A blighted ovum might almost be described as a pregnancy that never was: it’s a type of miscarriage that occurs when a fertilized egg fails to develop into an embryo.
What is a blighted ovum?
In a normal pregnancy, your partner’s sperm fertilizes your egg after ovulation. This fertilized egg immediately starts dividing, splitting into two cells, then four, then eight, etc. In about 10 days, this growing cluster of cells becomes an embryo contained within a gestational sac and will implant into the uterine wall.
After the process of implantation is complete, the embryo begins to produce the hormone hCG (which is the hormone detected on a positive pregnancy test). The embryo keeps developing, growing enough to become visible on an ultrasound by six weeks of pregnancy (since pregnancy is counted from the date of your last period, six weeks pregnant is the same as about one month after ovulation, or two weeks after your missed period).
In the case of a blighted ovum, embryo development stops during these early weeks. This can happen for a couple of reasons:
- A fertilized egg never develops into an embryo but manages to implant into the uterus anyway.
- An embryo stops developing in the first few days after implantation.
How is a blighted ovum diagnosed?
Some blighted ovums are never diagnosed. You might get a positive pregnancy test followed a few days later by your period. This is a very early miscarriage (also called a chemical pregnancy).
Other women find out about a blighted ovum miscarriage at their first doctor’s appointment. A blighted ovum can be diagnosed on an ultrasound by week seven of pregnancy (about three weeks after your missed period). If there is only an empty gestational sac and no embryo or fetal pole, this is a blighted ovum.
What causes a blighted ovum?
Nothing that you or your partner did caused the blighted ovum, nor anything you could have done to prevent it. In most cases, a blighted ovum miscarriage occurs because of chromosomal abnormalities. In one study that analyzed the chromosomes from 88 blighted ovums, nearly two-thirds were found to have abnormalities such as extra chromosomes or missing chromosomes1.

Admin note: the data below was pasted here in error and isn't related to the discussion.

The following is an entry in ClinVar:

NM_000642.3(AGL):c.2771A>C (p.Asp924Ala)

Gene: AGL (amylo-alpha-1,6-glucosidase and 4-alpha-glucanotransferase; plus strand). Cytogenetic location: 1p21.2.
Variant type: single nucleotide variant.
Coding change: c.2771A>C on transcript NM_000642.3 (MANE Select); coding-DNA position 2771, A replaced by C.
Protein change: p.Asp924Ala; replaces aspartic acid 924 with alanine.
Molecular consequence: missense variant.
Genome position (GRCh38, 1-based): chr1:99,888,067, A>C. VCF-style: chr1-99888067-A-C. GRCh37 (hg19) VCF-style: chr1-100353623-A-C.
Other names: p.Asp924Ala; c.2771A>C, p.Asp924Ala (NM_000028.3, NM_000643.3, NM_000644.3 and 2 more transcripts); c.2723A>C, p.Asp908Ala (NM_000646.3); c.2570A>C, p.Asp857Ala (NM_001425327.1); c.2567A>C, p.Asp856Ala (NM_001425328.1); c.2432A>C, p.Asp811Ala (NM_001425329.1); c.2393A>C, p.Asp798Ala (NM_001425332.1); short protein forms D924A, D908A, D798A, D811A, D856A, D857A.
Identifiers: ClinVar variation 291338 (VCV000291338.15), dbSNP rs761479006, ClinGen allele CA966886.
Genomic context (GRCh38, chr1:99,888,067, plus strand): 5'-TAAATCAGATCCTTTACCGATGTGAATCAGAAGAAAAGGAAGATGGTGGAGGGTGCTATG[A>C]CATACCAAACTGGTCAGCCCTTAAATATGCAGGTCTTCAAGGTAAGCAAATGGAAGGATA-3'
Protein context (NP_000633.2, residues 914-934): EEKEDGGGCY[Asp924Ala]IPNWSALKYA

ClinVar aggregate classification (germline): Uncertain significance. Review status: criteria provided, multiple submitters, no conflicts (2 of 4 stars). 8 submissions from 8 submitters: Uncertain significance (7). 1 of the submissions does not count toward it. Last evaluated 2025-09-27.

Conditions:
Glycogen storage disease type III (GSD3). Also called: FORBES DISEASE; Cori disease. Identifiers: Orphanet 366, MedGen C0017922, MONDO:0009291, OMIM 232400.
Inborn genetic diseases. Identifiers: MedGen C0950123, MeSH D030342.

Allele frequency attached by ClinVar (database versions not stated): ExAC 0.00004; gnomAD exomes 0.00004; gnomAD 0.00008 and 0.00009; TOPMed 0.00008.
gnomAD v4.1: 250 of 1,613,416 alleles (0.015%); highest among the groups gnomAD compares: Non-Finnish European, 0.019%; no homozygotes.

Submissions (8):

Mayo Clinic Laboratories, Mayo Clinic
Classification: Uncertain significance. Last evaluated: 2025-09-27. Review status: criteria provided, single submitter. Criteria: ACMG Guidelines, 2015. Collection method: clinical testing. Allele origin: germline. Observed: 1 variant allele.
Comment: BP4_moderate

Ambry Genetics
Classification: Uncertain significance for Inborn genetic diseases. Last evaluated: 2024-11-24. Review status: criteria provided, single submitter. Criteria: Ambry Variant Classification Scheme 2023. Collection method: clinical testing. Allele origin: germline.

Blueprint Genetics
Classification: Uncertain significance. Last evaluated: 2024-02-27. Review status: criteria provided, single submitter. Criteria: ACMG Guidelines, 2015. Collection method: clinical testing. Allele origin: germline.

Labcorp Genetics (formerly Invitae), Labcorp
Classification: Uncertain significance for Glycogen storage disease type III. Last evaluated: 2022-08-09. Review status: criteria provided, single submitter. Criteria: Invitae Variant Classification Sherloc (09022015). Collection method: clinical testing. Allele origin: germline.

This means that even though these eggs were fertilized, they never had the genetic material develop into babies. For the one-third of cases where chromosomal abnormalities were not present, it is thought that genetic mutations caused development to halt.
Symptoms of a blighted ovum
Even after the fertilized egg has stopped growing, in many cases your body will respond to a blighted ovum just like a normal pregnancy, continuing to produce the hormones that cause early pregnancy signs and symptoms.
There aren’t always signs that something isn’t right and many women continue to get positive pregnancy tests and experience nausea, bloating, and breast soreness during a blighted ovum. Sometimes, there are signs such as pregnancy spotting, heavy bleeding, or severe cramping.
Recovering from a blighted ovum
Much of the time, your body will recognize early on that a blighted ovum pregnancy is not developing, and you will miscarry naturally. This experience might feel similar to a heavy period, with possible increased cramping. In fact, some women probably experience blighted ovum miscarriages without ever realizing they were pregnant.
If your blighted ovum does not miscarry naturally after a few weeks, your doctor may recommend medication or surgery. You can take a pill called misoprostol, which causes your uterus to clear its contents, or have a brief surgical procedure called a dilation and curettage (D&C).
When can I get pregnant again?
For many women, what helps most with moving on from a miscarriage is getting pregnant again. Usually, there is no reason why you can’t try to get pregnant again right away after a miscarriage. Having a blighted ovum should not affect your chances of conceiving again in the future, and one study even found that for women who conceive within the first six months immediately after a miscarriage, there was a higher likelihood of a healthy, full-term pregnancy2.
And in another study of women with early miscarriages, including blighted ovums, around 80 percent of them gave birth to a healthy baby within five years3. If you have repeat early miscarriages, however, your doctor may recommend testing to make sure there isn’t an underlying issue contributing to the problem.
- “Cytogenetic testing of anembryonic pregnancies compared to embryonic missed abortions” ↩
- Effect of interpregnancy interval on outcomes of pregnancy after miscarriage: retrospective analysis of hospital episode statistics in Scotland ↩
- Incidence of pregnancy after expectant, medical, or surgical management of spontaneous first trimester miscarriage: long term follow-up of miscarriage treatment (MIST) randomised controlled trial ↩